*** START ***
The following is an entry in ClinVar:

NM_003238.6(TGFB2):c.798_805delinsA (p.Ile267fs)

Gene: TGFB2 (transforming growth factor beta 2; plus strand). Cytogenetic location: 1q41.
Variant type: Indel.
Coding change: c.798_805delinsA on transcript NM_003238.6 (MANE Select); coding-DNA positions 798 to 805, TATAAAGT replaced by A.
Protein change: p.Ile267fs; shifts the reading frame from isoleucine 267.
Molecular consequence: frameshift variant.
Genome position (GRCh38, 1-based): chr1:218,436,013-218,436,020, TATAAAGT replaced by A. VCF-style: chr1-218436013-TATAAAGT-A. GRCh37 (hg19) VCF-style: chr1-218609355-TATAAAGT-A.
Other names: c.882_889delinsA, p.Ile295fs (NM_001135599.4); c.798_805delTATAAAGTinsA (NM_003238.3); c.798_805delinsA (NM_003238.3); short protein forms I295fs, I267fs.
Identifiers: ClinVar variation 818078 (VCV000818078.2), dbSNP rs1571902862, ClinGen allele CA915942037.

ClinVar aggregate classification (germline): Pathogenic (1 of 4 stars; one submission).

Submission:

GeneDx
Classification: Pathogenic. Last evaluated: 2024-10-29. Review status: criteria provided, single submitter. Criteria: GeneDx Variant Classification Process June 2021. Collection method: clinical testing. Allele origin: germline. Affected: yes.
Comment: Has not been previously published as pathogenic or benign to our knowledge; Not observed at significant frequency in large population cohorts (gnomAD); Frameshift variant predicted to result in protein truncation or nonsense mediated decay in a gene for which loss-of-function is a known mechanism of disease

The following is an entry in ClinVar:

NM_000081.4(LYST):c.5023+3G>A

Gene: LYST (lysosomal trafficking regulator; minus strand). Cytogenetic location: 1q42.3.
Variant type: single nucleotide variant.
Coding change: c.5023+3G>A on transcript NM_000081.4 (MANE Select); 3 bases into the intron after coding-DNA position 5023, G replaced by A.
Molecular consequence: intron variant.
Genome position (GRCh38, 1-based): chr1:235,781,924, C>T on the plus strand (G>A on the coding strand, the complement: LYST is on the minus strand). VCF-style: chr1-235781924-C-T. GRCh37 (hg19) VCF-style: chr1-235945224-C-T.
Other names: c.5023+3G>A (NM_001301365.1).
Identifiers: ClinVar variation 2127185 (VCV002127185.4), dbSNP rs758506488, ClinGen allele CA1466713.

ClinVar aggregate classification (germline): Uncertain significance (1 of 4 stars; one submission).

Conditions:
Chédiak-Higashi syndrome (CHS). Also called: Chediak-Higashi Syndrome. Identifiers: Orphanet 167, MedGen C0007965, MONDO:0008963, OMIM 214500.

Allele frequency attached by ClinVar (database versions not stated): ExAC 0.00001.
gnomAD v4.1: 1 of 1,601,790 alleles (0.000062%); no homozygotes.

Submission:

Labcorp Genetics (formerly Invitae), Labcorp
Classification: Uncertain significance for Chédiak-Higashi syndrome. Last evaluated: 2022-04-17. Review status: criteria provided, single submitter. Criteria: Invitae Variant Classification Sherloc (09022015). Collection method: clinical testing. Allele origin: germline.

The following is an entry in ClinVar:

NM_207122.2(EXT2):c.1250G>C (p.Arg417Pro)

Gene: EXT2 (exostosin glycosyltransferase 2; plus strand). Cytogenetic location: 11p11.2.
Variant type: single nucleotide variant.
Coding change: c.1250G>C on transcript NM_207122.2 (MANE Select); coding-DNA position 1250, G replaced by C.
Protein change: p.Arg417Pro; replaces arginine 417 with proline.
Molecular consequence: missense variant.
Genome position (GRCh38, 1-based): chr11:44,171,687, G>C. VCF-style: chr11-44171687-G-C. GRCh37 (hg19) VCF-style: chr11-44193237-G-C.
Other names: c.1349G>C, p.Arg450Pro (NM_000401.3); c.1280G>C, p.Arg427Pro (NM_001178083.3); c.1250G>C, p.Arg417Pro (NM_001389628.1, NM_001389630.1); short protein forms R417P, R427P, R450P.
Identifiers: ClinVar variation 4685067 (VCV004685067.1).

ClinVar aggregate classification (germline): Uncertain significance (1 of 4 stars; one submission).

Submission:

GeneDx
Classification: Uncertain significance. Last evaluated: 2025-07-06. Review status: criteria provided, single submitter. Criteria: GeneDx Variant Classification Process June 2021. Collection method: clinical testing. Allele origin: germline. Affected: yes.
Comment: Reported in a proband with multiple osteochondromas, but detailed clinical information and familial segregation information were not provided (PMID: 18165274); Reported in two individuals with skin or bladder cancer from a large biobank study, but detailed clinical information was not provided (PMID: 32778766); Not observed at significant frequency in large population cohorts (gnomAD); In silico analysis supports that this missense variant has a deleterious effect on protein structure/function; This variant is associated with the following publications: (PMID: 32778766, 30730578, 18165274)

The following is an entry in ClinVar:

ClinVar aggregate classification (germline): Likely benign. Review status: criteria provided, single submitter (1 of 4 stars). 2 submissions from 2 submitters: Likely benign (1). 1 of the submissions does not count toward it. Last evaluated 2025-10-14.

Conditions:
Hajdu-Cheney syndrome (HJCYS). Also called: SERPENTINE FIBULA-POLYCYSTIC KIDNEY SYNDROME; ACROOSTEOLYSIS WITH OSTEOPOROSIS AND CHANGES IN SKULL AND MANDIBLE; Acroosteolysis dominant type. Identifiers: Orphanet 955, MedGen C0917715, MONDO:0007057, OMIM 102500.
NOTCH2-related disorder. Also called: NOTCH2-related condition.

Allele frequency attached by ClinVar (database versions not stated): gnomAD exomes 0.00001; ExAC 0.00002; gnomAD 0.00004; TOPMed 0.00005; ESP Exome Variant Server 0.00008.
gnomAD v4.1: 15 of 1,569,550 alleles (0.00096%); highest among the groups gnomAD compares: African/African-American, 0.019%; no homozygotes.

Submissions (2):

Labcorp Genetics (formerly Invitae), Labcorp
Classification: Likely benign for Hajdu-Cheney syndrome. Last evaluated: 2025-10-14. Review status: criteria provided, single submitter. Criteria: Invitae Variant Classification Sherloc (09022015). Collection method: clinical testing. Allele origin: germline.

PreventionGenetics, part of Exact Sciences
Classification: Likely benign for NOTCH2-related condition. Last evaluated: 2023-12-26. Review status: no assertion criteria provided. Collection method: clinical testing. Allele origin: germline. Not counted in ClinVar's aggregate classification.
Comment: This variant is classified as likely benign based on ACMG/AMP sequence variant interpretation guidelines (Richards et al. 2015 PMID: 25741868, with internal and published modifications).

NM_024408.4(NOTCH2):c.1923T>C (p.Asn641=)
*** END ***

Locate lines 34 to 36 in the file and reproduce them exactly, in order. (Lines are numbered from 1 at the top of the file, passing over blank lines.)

NM_207122.2(EXT2):c.1250G>C (p.Arg417Pro)

Gene: EXT2 (exostosin glycosyltransferase 2; plus strand). Cytogenetic location: 11p11.2.
Variant type: single nucleotide variant.